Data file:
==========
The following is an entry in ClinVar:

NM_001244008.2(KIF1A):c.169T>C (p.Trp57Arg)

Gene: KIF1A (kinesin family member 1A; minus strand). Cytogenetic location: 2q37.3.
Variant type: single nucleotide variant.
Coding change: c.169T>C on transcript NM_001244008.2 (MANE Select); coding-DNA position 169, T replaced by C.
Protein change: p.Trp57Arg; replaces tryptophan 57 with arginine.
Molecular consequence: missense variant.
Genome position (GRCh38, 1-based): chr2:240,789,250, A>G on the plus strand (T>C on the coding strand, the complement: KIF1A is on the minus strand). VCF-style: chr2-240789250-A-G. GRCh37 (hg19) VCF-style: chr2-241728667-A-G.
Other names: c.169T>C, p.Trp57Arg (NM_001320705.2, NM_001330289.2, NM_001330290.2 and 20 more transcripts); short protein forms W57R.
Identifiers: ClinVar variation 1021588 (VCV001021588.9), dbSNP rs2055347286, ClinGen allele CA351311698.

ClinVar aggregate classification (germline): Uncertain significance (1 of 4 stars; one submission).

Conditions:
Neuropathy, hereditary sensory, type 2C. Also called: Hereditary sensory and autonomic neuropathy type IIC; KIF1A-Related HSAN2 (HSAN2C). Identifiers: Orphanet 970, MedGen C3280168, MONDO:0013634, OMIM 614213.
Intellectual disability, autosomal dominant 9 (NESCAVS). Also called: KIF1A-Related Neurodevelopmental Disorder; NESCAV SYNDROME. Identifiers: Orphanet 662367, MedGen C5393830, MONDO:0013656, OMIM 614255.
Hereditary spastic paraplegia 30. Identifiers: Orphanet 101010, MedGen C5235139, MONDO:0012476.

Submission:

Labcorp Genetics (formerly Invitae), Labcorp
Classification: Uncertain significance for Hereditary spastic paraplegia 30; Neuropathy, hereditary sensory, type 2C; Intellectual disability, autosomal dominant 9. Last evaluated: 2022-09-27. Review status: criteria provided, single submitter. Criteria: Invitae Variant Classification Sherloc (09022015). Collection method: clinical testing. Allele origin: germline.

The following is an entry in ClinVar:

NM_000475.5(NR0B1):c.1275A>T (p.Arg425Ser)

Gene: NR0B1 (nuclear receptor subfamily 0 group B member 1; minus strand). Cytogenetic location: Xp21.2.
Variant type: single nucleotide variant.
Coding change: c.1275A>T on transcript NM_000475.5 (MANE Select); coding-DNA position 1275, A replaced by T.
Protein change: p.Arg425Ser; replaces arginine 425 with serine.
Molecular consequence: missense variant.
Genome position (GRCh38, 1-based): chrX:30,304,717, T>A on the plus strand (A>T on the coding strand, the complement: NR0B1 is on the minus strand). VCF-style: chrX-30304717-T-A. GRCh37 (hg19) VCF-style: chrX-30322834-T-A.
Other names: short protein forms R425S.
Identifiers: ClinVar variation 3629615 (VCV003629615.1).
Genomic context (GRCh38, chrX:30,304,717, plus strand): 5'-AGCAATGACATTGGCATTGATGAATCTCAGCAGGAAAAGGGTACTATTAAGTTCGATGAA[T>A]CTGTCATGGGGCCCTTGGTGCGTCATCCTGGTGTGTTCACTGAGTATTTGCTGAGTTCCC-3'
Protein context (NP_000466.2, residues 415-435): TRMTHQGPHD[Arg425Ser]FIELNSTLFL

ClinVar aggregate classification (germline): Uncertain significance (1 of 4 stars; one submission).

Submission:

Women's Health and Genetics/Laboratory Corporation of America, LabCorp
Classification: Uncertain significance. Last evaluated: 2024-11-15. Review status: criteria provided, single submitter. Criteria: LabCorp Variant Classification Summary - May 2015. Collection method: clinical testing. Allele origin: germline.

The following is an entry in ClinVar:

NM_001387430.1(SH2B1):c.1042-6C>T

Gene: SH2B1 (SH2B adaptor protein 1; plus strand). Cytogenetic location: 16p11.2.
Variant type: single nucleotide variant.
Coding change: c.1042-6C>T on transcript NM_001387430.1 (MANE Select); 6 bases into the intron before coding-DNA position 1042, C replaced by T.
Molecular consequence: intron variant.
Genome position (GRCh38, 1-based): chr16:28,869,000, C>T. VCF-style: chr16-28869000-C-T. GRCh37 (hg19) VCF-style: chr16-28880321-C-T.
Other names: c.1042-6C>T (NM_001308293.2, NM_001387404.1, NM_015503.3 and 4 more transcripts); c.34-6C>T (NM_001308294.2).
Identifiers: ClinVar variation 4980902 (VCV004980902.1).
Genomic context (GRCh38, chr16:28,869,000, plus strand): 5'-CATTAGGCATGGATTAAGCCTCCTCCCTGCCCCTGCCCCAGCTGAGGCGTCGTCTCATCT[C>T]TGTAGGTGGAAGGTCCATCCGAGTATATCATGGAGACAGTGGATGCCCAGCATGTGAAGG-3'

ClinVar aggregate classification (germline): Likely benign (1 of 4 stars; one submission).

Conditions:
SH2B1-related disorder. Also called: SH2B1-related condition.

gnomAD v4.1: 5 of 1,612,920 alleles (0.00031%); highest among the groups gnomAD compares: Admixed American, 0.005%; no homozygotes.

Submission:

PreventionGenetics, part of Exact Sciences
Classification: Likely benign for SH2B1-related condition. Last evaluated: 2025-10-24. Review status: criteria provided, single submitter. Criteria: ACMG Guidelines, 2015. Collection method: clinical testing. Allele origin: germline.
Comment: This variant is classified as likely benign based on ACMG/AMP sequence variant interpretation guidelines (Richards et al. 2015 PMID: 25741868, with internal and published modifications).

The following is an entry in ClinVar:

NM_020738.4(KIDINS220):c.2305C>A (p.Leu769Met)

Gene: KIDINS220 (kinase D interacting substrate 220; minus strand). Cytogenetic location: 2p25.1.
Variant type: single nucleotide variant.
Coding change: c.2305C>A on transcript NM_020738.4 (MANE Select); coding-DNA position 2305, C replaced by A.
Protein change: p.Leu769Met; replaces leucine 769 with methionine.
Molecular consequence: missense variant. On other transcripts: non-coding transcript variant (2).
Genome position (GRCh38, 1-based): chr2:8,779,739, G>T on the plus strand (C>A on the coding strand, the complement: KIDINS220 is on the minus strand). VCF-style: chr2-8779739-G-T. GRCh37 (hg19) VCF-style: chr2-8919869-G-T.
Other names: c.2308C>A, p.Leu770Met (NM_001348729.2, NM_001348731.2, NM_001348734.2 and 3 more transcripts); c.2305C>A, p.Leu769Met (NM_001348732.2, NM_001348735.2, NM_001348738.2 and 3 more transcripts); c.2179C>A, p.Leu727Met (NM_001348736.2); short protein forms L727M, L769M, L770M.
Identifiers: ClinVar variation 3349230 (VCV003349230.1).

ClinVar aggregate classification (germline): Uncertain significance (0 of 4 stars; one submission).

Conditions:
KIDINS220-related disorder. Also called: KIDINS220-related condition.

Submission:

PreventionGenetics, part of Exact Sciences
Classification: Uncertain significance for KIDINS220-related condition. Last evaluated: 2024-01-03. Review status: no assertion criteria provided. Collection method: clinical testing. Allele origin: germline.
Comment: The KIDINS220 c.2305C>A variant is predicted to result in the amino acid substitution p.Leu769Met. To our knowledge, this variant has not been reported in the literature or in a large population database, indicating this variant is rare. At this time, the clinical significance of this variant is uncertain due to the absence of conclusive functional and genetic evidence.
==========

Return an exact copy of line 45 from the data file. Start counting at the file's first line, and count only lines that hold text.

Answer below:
ClinVar aggregate classification (germline): Likely benign (1 of 4 stars; one submission).